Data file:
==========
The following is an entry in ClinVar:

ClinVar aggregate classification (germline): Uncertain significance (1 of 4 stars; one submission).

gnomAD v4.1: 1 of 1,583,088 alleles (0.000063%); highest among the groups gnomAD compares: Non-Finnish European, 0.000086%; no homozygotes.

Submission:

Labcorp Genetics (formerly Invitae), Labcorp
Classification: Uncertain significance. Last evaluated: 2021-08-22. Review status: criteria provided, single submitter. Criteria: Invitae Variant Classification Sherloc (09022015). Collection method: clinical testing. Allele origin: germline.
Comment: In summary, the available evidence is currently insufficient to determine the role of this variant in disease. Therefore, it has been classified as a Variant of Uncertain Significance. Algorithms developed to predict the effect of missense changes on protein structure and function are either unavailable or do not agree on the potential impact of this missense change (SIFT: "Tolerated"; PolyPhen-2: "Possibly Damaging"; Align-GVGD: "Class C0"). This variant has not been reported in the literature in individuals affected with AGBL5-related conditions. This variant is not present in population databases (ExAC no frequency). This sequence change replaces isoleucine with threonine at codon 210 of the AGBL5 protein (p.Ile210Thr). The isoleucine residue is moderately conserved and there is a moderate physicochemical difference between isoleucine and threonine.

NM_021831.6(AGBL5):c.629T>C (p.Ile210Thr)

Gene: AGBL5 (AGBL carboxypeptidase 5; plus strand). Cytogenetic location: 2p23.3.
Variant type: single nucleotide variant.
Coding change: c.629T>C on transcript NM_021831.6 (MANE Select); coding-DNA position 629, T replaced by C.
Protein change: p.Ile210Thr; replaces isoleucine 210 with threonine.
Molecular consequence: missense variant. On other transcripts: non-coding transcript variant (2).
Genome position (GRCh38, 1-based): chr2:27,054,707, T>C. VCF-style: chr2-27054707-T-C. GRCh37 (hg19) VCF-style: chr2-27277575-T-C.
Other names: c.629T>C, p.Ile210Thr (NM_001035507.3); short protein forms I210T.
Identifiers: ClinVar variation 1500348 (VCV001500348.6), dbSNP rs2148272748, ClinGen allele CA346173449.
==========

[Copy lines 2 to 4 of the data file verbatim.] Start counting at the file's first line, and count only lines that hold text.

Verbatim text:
ClinVar aggregate classification (germline): Uncertain significance (1 of 4 stars; one submission).

gnomAD v4.1: 1 of 1,583,088 alleles (0.000063%); highest among the groups gnomAD compares: Non-Finnish European, 0.000086%; no homozygotes.

Submission: